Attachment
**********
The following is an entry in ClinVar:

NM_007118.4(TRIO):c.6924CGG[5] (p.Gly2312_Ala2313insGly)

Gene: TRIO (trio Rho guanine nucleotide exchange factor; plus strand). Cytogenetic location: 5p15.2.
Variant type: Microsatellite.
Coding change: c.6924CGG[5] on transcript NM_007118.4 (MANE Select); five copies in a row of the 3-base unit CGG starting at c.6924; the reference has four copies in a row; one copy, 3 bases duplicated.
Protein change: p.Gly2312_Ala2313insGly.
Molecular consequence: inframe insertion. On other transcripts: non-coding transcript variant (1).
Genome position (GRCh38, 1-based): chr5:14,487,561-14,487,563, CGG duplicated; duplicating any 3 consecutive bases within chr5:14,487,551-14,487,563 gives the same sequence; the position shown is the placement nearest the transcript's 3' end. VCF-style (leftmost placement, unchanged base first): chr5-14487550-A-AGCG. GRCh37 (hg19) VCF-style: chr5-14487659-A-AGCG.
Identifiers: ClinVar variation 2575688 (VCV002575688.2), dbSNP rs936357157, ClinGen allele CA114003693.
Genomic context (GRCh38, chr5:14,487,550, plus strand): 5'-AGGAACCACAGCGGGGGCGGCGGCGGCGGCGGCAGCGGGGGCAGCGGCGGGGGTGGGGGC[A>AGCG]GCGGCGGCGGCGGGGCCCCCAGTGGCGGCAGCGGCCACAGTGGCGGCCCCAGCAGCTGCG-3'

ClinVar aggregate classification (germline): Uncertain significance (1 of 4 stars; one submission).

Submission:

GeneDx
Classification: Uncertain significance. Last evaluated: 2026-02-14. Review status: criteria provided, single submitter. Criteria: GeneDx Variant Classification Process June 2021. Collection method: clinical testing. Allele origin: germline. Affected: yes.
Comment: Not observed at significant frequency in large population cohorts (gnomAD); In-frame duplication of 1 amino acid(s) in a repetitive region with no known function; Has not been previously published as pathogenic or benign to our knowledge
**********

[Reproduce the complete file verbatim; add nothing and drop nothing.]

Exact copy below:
The following is an entry in ClinVar:

NM_007118.4(TRIO):c.6924CGG[5] (p.Gly2312_Ala2313insGly)

Gene: TRIO (trio Rho guanine nucleotide exchange factor; plus strand). Cytogenetic location: 5p15.2.
Variant type: Microsatellite.
Coding change: c.6924CGG[5] on transcript NM_007118.4 (MANE Select); five copies in a row of the 3-base unit CGG starting at c.6924; the reference has four copies in a row; one copy, 3 bases duplicated.
Protein change: p.Gly2312_Ala2313insGly.
Molecular consequence: inframe insertion. On other transcripts: non-coding transcript variant (1).
Genome position (GRCh38, 1-based): chr5:14,487,561-14,487,563, CGG duplicated; duplicating any 3 consecutive bases within chr5:14,487,551-14,487,563 gives the same sequence; the position shown is the placement nearest the transcript's 3' end. VCF-style (leftmost placement, unchanged base first): chr5-14487550-A-AGCG. GRCh37 (hg19) VCF-style: chr5-14487659-A-AGCG.
Identifiers: ClinVar variation 2575688 (VCV002575688.2), dbSNP rs936357157, ClinGen allele CA114003693.
Genomic context (GRCh38, chr5:14,487,550, plus strand): 5'-AGGAACCACAGCGGGGGCGGCGGCGGCGGCGGCAGCGGGGGCAGCGGCGGGGGTGGGGGC[A>AGCG]GCGGCGGCGGCGGGGCCCCCAGTGGCGGCAGCGGCCACAGTGGCGGCCCCAGCAGCTGCG-3'

ClinVar aggregate classification (germline): Uncertain significance (1 of 4 stars; one submission).

Submission:

GeneDx
Classification: Uncertain significance. Last evaluated: 2026-02-14. Review status: criteria provided, single submitter. Criteria: GeneDx Variant Classification Process June 2021. Collection method: clinical testing. Allele origin: germline. Affected: yes.
Comment: Not observed at significant frequency in large population cohorts (gnomAD); In-frame duplication of 1 amino acid(s) in a repetitive region with no known function; Has not been previously published as pathogenic or benign to our knowledge